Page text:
Next winter we may well undertake the great task of furthering the security of the citizen and his family through social insurance.
-- PresidentFranklin D. Roosevelt, "Message to Congress, June 8, 1934"
From the viewpoint of industrial democracy the pending measure will offer to these unfortunate victims of our existing economic system an opportunity to rise to industrial citizenship. . . . It marks the beginning of an industrial bill of rights for workers as against industry, just as the so-called Bill of Rights in our political Constitution guarantees personal and civil liberties of the citizen or individual as against our State or Federal Governments.
-- John L. Lewis, Hearings on the Fair Labor Standards Act, 1937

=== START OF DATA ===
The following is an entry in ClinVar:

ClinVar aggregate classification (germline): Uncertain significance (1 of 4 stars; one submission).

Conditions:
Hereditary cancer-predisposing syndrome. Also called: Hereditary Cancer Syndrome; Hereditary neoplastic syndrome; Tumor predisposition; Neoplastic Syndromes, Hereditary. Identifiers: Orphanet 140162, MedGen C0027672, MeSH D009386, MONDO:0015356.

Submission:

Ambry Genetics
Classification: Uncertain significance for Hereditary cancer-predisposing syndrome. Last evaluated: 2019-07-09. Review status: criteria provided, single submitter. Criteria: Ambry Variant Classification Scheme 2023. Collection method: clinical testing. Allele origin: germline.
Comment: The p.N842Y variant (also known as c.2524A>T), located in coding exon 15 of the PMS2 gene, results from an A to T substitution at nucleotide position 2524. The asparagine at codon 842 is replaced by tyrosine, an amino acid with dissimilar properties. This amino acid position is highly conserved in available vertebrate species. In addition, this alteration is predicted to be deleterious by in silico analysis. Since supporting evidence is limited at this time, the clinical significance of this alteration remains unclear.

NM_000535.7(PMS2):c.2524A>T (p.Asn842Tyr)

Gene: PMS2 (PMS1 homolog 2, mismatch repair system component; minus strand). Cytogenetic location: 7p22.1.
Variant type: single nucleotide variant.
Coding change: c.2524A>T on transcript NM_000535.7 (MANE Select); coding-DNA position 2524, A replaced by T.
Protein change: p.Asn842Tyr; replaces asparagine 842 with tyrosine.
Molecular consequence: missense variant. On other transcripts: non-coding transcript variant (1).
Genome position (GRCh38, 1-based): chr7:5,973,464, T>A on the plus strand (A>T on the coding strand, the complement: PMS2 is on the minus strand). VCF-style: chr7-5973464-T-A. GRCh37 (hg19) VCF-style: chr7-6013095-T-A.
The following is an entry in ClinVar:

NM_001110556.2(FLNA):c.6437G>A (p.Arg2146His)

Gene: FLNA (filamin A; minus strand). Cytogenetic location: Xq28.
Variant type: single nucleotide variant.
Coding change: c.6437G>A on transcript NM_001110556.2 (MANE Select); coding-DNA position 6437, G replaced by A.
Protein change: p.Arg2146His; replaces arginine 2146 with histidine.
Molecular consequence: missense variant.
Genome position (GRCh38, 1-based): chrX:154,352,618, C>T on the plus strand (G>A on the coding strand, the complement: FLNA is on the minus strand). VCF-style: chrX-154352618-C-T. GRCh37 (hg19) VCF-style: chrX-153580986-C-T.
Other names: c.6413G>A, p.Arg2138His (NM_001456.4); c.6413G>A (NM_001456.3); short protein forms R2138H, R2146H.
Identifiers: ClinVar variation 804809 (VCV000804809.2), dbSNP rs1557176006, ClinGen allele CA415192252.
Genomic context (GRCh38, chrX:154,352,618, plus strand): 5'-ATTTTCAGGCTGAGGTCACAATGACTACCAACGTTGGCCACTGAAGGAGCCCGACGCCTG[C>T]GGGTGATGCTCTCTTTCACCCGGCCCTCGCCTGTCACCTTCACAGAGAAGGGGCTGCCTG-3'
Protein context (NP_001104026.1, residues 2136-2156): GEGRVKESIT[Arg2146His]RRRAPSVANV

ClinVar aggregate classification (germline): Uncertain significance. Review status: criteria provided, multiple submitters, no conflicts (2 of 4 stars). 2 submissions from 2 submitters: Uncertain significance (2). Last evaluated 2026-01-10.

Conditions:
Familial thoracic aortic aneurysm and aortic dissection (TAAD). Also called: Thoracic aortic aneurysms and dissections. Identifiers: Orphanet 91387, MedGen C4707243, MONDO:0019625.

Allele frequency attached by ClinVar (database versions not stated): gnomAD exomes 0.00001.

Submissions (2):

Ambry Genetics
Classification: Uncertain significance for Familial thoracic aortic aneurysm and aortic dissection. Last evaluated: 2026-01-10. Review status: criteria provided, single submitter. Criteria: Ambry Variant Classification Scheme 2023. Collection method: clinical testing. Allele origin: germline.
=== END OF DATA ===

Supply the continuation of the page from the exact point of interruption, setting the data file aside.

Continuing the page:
During the century and a half preceding the New Deal, under the unique system of federalism hammered out at the Constitutional Convention of 1787, the actual content of American citizenship was defined primarily by the individual states rather than by national government. State governments determined the rights and privileges and the duties and obligations of those living within their borders by enacting the vast majority of policy decisions that affected their residents' daily lives. They legislated on subjects as diverse as property, family, morality, education, commerce and labor, banking, and criminal procedure. The national government was restricted from interfering in such activities because its powers were understood to be relatively limited, extending primarily to the promotion of commercial activity through such means as subsidies and tariffs.1 As a patchwork of laws developed, the character of American citizenship evolved____________________